Loftin: Ticks are Bad This Summer, but There are Ways to Avoid Bites
FAYETTEVILLE, Ark. – Springtime heat is here and with it has come an abundance of ticks, as anyone who has stepped outside in Arkansas has probably noticed.
Kelly Loftin, associate professor of entomology in the Dale Bumpers College of Agricultural, Food and Life Sciences and the University of Arkansas System Division of Agriculture, said a cold winter did not kill off the pests, which can cause serious illnesses, including some that are fatal if not treated. Ticks can also cause serious illnesses in pets and other domestic animals.
“Long, cold winters may reduce the populations of some arthropods, but not so for ticks,” said Loftin, who is an extension entomologist specializing in pest management. “Tick species found in Arkansas have adapted to survive harsh winters. Some tick species survive in leaf litter, soil or other protected sites. Others may survive the winter on a host animal.”
Dog tick: male on left and female
The most common species are lone star ticks and American dog ticks, according to Loftin. Other species common to Arkansas are the blacklegged tick, winter tick, Gulf Coast tick and brown dog tick.
One tick-borne disease, the Heartland virus, has been reported in Oklahoma, Missouri and Tennessee, and is linked to the lone star tick. Loftin said the lone star tick may also transmit southern tick-associated rash illness (STARI), ehrlichiosis and tularemia. The American dog tick is the primary carrier of Rocky Mountain spotted fever.
Most tick species are “three-host ticks” – meaning each stage (larva, nymph and adult) feed on a different host.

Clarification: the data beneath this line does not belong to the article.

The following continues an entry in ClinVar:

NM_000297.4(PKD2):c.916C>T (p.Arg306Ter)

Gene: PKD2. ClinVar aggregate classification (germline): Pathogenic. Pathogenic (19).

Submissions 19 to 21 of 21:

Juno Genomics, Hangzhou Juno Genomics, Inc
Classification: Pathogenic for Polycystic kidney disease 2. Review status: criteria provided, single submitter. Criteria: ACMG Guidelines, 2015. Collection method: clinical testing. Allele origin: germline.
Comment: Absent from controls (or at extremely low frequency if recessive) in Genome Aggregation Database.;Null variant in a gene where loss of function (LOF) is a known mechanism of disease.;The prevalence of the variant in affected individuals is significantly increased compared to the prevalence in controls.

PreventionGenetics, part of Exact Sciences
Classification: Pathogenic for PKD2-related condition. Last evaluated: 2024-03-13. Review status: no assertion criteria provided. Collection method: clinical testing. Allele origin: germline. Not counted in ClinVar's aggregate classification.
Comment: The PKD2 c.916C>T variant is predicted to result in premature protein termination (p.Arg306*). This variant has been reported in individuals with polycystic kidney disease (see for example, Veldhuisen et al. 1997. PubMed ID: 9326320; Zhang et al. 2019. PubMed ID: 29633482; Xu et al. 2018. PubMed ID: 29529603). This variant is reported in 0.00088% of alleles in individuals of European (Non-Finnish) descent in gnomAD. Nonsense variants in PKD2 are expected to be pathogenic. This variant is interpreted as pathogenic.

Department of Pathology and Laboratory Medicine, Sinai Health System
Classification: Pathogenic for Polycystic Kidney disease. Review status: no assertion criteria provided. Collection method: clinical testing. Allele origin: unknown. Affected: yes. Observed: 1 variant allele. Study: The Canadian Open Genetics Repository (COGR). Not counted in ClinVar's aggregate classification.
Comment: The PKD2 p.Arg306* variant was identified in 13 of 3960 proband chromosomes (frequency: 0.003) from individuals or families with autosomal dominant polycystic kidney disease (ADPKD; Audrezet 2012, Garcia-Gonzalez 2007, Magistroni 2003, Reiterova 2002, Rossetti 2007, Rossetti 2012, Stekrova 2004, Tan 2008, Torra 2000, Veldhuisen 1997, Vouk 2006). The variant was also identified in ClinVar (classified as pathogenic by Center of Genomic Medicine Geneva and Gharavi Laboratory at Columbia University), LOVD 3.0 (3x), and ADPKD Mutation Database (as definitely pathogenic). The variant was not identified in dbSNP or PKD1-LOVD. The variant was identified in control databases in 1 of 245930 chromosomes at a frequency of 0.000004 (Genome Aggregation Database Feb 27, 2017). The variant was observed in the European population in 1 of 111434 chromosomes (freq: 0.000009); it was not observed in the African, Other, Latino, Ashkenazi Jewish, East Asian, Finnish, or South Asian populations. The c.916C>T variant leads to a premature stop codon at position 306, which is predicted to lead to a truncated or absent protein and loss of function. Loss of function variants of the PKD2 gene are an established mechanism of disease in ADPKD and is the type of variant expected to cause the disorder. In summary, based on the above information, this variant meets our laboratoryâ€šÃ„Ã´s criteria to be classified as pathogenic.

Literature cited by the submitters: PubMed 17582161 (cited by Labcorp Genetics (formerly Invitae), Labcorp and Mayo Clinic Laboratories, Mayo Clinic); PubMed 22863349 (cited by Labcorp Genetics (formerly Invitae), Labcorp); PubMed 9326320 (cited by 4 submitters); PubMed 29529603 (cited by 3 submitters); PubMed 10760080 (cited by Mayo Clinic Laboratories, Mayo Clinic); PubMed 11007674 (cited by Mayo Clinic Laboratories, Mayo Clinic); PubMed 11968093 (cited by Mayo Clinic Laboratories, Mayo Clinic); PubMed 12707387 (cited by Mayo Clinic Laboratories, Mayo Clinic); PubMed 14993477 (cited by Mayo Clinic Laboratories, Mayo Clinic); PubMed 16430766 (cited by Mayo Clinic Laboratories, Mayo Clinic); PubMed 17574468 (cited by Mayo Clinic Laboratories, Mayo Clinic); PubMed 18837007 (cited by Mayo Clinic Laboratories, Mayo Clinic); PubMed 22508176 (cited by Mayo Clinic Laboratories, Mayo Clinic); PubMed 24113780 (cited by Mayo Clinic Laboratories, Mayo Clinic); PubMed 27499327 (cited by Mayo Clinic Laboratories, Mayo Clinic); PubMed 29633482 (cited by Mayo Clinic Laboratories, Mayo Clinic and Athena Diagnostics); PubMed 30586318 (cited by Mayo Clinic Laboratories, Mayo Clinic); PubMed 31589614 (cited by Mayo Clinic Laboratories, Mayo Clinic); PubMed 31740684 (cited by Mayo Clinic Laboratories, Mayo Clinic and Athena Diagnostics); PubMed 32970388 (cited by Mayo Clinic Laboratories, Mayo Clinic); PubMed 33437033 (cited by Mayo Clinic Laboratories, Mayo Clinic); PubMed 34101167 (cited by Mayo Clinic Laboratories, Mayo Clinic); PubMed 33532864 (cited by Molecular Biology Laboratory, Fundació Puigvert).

Kelly Loftin, associate professor of entomology
“Immature lone star ticks generally feed on small and intermediate-sized hosts (birds, rodents, coyotes, dogs, etc.) that inhabit the ground,” said Loftin. “Large animals, such as cattle, deer and horses, generally serve as hosts for lone star adults. Host preference aside, lone star tick larva, nymphs and adults are also opportunistic feeders and will readily feed on humans.”
The chance of contracting a tick-borne illness is greatly reduced if the insect is removed within a few hours after it bites. Loftin suggests using clean, fine-tipped tweezers, and pulling upward with steady pressure. Do not twist or jerk, which may cause mouth parts to break off and remain in the skin.
“Thoroughly clean the bite area and your hands with alcohol, an iodine scrub, or soap and water after removing a tick,” said Loftin.
Loftin earned his bachelor’s degree in fish and wildlife management from Arkansas Tech University in 1984, his master’s degree in entomology from the University of Arkansas in 1987 and his doctorate in entomology from New Mexico State University in 1991
He offered the following tips to avoid tick bites:
- Avoid dense vegetation, tall grass and zones where open fields meet forested areas, all possible tick-infested areas.
- Use tick repellants containing DEET or clothing-only repellents containing permethrin and follow the label instructions.
- Find and remove ticks. Check yourself, your children and pets frequently for ticks. Wear light-colored clothing in tick-infested areas. Bathe or shower as soon as possible after returning from tick-infested areas to wash off crawling ticks and locate attached ticks.
- Create a tick-safe zone in your yard by clearing tall grass and brush around homes, and at the edge of lawns.
- A three-foot-wide barrier of wood chips or gravel between lawns and wooded areas will restrict tick migration into yards.
- Mow frequently, keep leaves raked, stack wood neatly and remove old furniture, mattresses or trash from yards.
- Examine gear – ticks can ride into homes on clothing, pets, backpacks, etc.
- Tumble clothes in a dryer on high heat for an hour to kill remaining ticks.
Kelly Loftin, associate professor of entomology
Bumpers College of Agricultural, Food and Life Sci
Robby Edwards, director of communications
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